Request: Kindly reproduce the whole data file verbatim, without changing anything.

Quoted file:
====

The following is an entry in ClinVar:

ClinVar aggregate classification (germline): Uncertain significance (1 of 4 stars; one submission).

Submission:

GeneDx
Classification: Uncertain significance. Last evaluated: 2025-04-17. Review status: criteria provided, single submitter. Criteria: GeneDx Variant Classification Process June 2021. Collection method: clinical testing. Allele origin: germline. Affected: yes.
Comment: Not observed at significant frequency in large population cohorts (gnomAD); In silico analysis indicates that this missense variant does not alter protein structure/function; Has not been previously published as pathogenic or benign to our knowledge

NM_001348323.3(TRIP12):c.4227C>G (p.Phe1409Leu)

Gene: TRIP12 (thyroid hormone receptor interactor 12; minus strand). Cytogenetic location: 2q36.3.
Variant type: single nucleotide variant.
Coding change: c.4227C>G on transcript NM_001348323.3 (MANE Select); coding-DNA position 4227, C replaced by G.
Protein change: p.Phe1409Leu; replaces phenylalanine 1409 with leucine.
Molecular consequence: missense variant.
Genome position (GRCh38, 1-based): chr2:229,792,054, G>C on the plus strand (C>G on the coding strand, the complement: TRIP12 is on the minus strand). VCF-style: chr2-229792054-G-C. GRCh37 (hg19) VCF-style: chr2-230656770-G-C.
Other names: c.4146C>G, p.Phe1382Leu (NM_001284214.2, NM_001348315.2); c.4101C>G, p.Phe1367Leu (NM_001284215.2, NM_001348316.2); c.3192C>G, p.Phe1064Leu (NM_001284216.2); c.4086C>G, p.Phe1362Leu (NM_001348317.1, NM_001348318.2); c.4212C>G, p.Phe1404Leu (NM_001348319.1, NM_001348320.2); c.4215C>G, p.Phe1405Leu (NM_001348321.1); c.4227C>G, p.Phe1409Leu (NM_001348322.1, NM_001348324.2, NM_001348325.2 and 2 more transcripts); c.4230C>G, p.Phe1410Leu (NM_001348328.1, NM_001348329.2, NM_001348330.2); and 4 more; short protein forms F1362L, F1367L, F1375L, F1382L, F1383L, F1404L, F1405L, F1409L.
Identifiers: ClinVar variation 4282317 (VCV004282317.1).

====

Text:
The following is an entry in ClinVar:

ClinVar aggregate classification (germline): Uncertain significance (1 of 4 stars; one submission).

Submission:

GeneDx
Classification: Uncertain significance. Last evaluated: 2025-04-17. Review status: criteria provided, single submitter. Criteria: GeneDx Variant Classification Process June 2021. Collection method: clinical testing. Allele origin: germline. Affected: yes.
Comment: Not observed at significant frequency in large population cohorts (gnomAD); In silico analysis indicates that this missense variant does not alter protein structure/function; Has not been previously published as pathogenic or benign to our knowledge

NM_001348323.3(TRIP12):c.4227C>G (p.Phe1409Leu)

Gene: TRIP12 (thyroid hormone receptor interactor 12; minus strand). Cytogenetic location: 2q36.3.
Variant type: single nucleotide variant.
Coding change: c.4227C>G on transcript NM_001348323.3 (MANE Select); coding-DNA position 4227, C replaced by G.
Protein change: p.Phe1409Leu; replaces phenylalanine 1409 with leucine.
Molecular consequence: missense variant.
Genome position (GRCh38, 1-based): chr2:229,792,054, G>C on the plus strand (C>G on the coding strand, the complement: TRIP12 is on the minus strand). VCF-style: chr2-229792054-G-C. GRCh37 (hg19) VCF-style: chr2-230656770-G-C.
Other names: c.4146C>G, p.Phe1382Leu (NM_001284214.2, NM_001348315.2); c.4101C>G, p.Phe1367Leu (NM_001284215.2, NM_001348316.2); c.3192C>G, p.Phe1064Leu (NM_001284216.2); c.4086C>G, p.Phe1362Leu (NM_001348317.1, NM_001348318.2); c.4212C>G, p.Phe1404Leu (NM_001348319.1, NM_001348320.2); c.4215C>G, p.Phe1405Leu (NM_001348321.1); c.4227C>G, p.Phe1409Leu (NM_001348322.1, NM_001348324.2, NM_001348325.2 and 2 more transcripts); c.4230C>G, p.Phe1410Leu (NM_001348328.1, NM_001348329.2, NM_001348330.2); and 4 more; short protein forms F1362L, F1367L, F1375L, F1382L, F1383L, F1404L, F1405L, F1409L.
Identifiers: ClinVar variation 4282317 (VCV004282317.1).